1 Oklahoma State guard Marcus Smart, a 19-year-old top NBA draft prospect, shoved 40ish-year-old Texas Tech fan Jeff Orr. He has told coaches that he did so after being called “the N-Word.”
2 Orr has a wretched reputation, stretching back years, as a Texas Tech “super-fan” who gets off by yelling horrible things at teenagers. No less a source that Dick Vitale tweeted after the incident, “Guy involved in the Smart situation is NOT a fan as HE IS Classless”. Other former OSU players like John Lucas III have taken to Twitter to testify similarly about Jeff Orr.
3 Orr denies that he used any kind of racial slur, but he texted to a friend, “I kinda let my mouth say something I shouldn’t have, I feel bad”
4 Former Oklahoma State All-American Desmond Mason tweeted that Marcus Smart should have kept his cool, but also said, “I was called the N word EVERY game I played in Lubbock!”
5 I have over the years spoken to a ton of former college basketball players who have stories about having racial slurs tossed at them by fans. They are conditioned before games to never go into the stands, and just keep their anger in check, no matter the cost to their mental and physical health. They are also pressured not speak about it to the media after games, to keep up the illusion of college athletics as some kind of innocent, wholesome endeavor. This dynamic, as much as anything, speaks to the utter powerlessness of so-called student-athletes.
6 Moments like this are exactly why the Northwestern football players felt compelled to form a union. “Student-athletes” have no power. They have no grievance procedure. Right now, as we speak, Marcus Smart is being told that the best thing for him, his family and his future NBA draft status, would be to just apologize and take whatever slap-on-the-wrist the Big 12 or the NCAA hands down. The most upsetting part, given the economics at play, is that this is probably good advice. It might not be great counsel for Smart’s mental health, but it is for his wallet.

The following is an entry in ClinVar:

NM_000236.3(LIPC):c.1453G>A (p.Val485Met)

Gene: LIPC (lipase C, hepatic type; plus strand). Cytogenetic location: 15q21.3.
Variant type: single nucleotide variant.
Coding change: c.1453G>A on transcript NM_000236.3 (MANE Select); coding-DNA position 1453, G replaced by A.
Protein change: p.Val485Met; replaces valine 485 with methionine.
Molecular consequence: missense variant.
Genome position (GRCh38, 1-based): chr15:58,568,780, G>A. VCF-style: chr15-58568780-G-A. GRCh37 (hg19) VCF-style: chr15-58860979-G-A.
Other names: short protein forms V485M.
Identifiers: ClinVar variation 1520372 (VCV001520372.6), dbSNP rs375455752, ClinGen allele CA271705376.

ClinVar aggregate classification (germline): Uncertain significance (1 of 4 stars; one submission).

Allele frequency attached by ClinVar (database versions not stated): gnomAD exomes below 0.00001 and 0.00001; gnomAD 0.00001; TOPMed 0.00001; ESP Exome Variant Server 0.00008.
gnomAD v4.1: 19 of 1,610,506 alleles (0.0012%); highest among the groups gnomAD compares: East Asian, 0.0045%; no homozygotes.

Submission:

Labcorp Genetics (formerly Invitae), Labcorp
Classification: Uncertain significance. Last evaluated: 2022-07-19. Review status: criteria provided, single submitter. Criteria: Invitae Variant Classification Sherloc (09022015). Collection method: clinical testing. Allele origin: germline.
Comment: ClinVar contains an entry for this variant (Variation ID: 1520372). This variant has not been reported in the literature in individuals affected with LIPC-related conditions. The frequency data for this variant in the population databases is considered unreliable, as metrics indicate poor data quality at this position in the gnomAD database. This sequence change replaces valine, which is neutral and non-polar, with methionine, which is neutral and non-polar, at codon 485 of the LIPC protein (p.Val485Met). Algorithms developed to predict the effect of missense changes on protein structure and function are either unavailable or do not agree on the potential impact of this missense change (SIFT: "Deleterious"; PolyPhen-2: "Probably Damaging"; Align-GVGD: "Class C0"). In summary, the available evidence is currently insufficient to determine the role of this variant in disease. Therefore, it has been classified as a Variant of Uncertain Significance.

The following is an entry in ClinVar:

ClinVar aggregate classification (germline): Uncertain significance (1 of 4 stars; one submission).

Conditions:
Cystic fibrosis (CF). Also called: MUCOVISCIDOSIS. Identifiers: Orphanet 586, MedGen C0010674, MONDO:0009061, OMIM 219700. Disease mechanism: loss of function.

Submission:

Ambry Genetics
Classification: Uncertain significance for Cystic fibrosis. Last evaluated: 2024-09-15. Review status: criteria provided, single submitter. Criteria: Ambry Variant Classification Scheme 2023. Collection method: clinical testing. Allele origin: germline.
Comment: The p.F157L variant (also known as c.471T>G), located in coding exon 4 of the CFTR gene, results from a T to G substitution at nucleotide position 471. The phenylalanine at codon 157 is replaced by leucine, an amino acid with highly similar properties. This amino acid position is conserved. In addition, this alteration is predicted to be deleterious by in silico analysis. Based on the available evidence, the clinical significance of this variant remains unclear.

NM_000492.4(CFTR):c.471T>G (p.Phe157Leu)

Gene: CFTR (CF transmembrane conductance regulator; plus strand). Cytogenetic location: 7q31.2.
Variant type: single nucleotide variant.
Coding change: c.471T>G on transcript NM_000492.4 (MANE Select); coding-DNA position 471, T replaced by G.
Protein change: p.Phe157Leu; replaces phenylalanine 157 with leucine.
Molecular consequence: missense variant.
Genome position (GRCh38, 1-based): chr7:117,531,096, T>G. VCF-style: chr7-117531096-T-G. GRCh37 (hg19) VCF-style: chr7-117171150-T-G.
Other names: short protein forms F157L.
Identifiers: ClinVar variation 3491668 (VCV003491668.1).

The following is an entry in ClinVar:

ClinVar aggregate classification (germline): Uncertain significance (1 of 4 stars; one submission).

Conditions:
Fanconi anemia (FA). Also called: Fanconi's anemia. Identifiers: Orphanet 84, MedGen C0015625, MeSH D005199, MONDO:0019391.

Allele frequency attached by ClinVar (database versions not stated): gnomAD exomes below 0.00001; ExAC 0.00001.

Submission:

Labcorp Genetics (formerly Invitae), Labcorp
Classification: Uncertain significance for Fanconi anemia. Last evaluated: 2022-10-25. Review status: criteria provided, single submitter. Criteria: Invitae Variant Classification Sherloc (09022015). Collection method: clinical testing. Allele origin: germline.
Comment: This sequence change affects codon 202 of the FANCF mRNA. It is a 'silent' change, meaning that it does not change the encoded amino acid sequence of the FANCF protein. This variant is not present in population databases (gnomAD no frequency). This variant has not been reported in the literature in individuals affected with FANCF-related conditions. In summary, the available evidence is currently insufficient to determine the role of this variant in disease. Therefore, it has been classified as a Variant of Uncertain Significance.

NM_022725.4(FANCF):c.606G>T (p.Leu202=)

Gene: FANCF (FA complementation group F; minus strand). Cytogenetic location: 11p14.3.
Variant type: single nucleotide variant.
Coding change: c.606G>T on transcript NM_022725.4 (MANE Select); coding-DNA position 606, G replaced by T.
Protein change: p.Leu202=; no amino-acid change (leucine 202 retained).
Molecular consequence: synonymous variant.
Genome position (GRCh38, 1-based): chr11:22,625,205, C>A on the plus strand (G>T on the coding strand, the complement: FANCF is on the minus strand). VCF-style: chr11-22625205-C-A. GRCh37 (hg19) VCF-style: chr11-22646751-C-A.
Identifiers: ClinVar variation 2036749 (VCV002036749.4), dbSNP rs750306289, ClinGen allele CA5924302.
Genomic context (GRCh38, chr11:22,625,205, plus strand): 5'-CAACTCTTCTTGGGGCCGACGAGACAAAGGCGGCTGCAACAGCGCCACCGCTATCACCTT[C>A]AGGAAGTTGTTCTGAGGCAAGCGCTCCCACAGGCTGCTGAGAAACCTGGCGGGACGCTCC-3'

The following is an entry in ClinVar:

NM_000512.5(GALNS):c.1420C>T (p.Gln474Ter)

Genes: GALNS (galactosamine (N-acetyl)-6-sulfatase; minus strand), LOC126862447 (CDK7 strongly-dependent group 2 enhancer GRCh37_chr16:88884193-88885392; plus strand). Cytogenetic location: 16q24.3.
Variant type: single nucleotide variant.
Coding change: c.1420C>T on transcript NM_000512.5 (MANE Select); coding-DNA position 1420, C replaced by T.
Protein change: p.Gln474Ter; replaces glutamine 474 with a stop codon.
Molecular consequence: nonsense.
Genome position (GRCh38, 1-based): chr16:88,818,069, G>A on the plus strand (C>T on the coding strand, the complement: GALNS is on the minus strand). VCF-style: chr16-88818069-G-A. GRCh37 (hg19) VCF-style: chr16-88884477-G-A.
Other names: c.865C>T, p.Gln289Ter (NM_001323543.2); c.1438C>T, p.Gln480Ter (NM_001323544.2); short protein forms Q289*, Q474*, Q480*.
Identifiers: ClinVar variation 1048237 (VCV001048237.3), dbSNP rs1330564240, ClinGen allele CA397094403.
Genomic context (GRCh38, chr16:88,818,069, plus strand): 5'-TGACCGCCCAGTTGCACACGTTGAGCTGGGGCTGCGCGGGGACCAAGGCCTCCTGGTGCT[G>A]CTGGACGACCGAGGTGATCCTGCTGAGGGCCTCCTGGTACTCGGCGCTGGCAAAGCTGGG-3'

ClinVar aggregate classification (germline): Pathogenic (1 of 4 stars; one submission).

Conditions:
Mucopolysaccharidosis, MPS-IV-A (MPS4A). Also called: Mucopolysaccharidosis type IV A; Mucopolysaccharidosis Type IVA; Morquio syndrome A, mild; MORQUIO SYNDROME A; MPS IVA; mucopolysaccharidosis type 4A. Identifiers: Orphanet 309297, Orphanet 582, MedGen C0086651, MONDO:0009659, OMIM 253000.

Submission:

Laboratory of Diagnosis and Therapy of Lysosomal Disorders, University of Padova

7 In a just world, Marcus Smart would not be suspended at all. Instead the NCAA would enact a FIFA-style response. That means they would either bar Jeff Orr for life from ever going to another Texas Tech game, or, if it is found out that “the N-word” gets dropped from the stands in Lubbock like it’s open-season on black players, then make Texas Tech play in front of an empty arena for the rest of the season.
8 A lot of former players are saying the equivalent of former NFL wide receiver Donte Stallworth who tweeted, “You don’t get a free pass to say/do whatever you want to athletes because you’re a fan… just save that faux tough guy ish for the internet. If you talk about a players family, fire a racial slur or throw a drink on them, right or wrong, you shouldn’t be surprised at retaliation.” Players are tired of enduring this, and they should not have to.
9 One person tweeted to me that Jackie Robinson would never have gone into the stands when called a racial slur. This “Jackie Robinson: model minority” nonsense needs to be unpacked. First of all, that was 1947. Times have changed. Second, Jackie Robinson, a husband and a father, would have risked organized violence, as in lynch mobs, if he had pursed a physical response against fans. Third, Jackie Robinson was a 26-year-old Army veteran and a college graduate from UCLA. He also carried the hopes and dreams of masses of people with every at-bat. To ask a 19-year-old Marcus Smart to act in accordance with Jackie Robinson is a ridiculous weight to ask Mr. Smart to carry. And lastly Jackie Robinson, if you read his searing memoir, I Never Had It Made, had real regrets about not going into the stands and pummeling racists with what he called “my despised black fists.” Jackie Robinson died way too young at age 53. He and his family always believed that his early death was connected to the stress that he had to carry precisely because he kept it all bottled in on direct orders from the Brooklyn Dodgers organization and on society’s orders, shaped by the pre-civil rights times in which he played.
10 Lastly, a note to CBS college basketball insider Doug Gottlieb: I’m not going to say why, but maybe think a little about the myriad reasons why this tweet was a bad idea. “Marcus Smart was like lil Anakin last year, now he is like Revenge of the Sith Anakin… Dark side creepin in. what’s the deal?” What’s the deal, indeed?
Read Next: the Super Bowl's military fables.